Results 1-7of 7 Reviews
August 20, 2002
From journal Georgian Coast
St. Louis, Missouri
February 27, 2009
Blacksburg, South Carolina
March 2, 2005
From journal The City Too Beautiful to Destroy
January 31, 2004
From journal Golf, Gators, and Great Sights in Hilton Head SC
November 17, 2000
From journal Coastal Savannah
Charlotte, North Carolina
March 27, 2005
Between April 11 and 12, 1862, Union (i.e. Yankee) forces deployed artillery onto Tybee Island. Only 30 hours later, the 7.5-foot-thick walls were breached, and Confederate (Southern) forces surrendered.
Today the fort is under the protection of the National Park Service and is open to visitors. From the parking area, you walk to the moat area and enter the fort. You can still see large areas of the fort where it was shot by cannon fire. There are tours around the fort, or you can tour at your leisure. There is not much in the way of any displays. On the lower level, there are a number of rooms open, including soldier barracks, officer rooms, and stables. You can walk around the second level, where a number of cannons can still be found intact. From here, you get an amazing view of the river. Kids of all ages will love this, and what a perfect way to teach your child a history lesson. Some of the rooms are still musty-smelling, in case you’re like me and suffer from allergies. One the grounds, take some time to just sit and reflect on the history of this place for a while. It is a must-stop for the history buff.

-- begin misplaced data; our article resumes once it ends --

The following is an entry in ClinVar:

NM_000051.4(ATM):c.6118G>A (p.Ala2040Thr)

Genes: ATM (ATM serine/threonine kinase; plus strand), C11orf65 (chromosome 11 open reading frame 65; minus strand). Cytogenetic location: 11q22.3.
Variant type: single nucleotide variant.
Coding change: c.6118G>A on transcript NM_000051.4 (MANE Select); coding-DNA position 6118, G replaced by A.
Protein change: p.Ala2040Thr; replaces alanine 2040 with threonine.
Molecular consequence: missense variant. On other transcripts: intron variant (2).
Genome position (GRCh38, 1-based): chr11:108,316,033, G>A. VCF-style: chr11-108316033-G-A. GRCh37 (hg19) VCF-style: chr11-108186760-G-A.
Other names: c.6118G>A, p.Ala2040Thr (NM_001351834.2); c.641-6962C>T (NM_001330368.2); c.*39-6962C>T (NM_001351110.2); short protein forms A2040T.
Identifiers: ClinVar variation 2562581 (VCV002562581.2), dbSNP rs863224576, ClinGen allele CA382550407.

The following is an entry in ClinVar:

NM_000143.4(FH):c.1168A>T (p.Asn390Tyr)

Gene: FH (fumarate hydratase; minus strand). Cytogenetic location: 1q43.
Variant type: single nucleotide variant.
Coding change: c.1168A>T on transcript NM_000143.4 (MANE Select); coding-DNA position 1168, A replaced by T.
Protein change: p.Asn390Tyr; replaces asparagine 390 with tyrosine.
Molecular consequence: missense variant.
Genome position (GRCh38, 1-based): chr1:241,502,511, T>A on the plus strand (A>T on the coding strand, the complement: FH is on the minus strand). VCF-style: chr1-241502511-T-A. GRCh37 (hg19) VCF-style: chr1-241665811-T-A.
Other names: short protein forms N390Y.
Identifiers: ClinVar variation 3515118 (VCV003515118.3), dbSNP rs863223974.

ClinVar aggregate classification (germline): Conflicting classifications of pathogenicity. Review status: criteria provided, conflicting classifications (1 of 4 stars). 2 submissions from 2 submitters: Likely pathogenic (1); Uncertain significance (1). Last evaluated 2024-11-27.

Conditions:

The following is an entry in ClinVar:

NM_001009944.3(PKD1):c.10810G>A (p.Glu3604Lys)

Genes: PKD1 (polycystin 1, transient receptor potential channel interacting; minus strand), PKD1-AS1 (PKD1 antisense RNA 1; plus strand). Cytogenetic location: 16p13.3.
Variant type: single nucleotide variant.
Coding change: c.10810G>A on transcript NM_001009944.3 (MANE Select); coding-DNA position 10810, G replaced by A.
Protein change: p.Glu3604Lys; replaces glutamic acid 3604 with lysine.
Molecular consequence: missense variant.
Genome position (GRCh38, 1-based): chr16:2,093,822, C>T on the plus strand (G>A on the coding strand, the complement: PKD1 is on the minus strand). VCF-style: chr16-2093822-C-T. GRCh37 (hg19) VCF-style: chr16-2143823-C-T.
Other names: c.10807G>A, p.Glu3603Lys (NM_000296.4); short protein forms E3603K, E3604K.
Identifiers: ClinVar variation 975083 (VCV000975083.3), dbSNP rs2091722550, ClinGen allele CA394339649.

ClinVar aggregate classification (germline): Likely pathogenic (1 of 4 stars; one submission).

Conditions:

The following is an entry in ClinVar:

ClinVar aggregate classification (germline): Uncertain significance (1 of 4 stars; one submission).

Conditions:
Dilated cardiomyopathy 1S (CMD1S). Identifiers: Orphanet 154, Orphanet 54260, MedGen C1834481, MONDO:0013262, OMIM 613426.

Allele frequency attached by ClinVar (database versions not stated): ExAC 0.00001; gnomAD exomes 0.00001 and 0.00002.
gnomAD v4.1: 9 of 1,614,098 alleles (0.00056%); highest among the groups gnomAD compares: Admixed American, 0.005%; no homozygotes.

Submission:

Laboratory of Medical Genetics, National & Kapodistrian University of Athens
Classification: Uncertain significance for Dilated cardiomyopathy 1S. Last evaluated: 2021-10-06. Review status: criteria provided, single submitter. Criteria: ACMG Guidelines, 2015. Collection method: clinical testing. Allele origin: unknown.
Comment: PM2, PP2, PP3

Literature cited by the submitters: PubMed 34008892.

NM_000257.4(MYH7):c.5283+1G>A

The area surrounding the fort is a nature lover’s paradise. They offer bike trials, bird-watching, fishing, and hiking. Wildlife abounds in the trees and marshes surrounding the fort. Visitors may spot white-tailed deer, any number of migrating birds, and maybe even an alligator. Just off the fort sits Cockspur Island, home to the tiny Cockspur Island Lighthouse, which is open to the public, if you can get there. You can go to my Low Country Lighthouses journal for more information.
There is a visitor’s center before you get to the fort. Here they have an interpretive museum and information on the fort and its history. They do have restrooms on the premises. There are picnic areas on the ground. The lower portion of the fort is wheelchair-accessible. Pets are permitted on a leash. They do have an audiocassette on the history of the fort for the handicapped. They offer brochures on the fort in German, Polish, Japanese, French, and Spanish.
This is an absolute must for any visit to Savannah or Tybee Island. Nature lovers and history lovers will be in heaven. Afterwards, make sure to visit the lovely island of Tybee, only 15 minutes away. For more information on the fort, visit www.nps.gov/fopu.
From journal Savannah, a true Southern Belle
by Kim M.
Key West, Florida
June 21, 2003
Today Fort Pulaski casts a benevolent eye across the water to the shores of Tybee Island, the Tybee Light Station winking coyly back. The massive portcullis stands open to visitors, and the inside parade ground is green and inviting. Attend a ranger-guided program or tour the fort on your own. There is much to be learned. The fort is beautifully restored, and visitors may go inside some of the rooms and take aim from behind the giant cannons. We thoroughly enjoyed the interpreter's talk and had a great view from atop the battlements. This is fun for all ages of people who love history or just love forts. It's cheap, too -- only $2 a person or $4 a family. I used my National Parks Pass to get in free!
Visit Fort Pulaski National Monument on the web!
From journal Food, Forts, & Hickory Bombs - 3 Budget Days Near Savannah